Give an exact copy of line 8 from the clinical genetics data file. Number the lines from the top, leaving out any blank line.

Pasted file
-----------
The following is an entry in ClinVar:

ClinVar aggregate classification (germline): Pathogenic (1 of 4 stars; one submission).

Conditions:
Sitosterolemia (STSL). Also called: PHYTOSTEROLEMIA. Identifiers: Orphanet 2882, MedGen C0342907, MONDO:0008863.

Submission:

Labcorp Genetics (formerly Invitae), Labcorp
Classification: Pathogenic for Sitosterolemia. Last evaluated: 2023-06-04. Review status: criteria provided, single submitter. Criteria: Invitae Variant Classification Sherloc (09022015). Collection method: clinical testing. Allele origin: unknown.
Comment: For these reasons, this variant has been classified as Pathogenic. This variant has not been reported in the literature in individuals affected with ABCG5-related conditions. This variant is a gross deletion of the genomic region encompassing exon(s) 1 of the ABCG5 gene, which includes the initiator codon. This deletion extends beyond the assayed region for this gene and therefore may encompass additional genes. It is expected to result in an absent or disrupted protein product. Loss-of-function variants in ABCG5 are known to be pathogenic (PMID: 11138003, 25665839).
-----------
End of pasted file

Comment: For these reasons, this variant has been classified as Pathogenic. This variant has not been reported in the literature in individuals affected with ABCG5-related conditions. This variant is a gross deletion of the genomic region encompassing exon(s) 1 of the ABCG5 gene, which includes the initiator codon. This deletion extends beyond the assayed region for this gene and therefore may encompass additional genes. It is expected to result in an absent or disrupted protein product. Loss-of-function variants in ABCG5 are known to be pathogenic (PMID: 11138003, 25665839).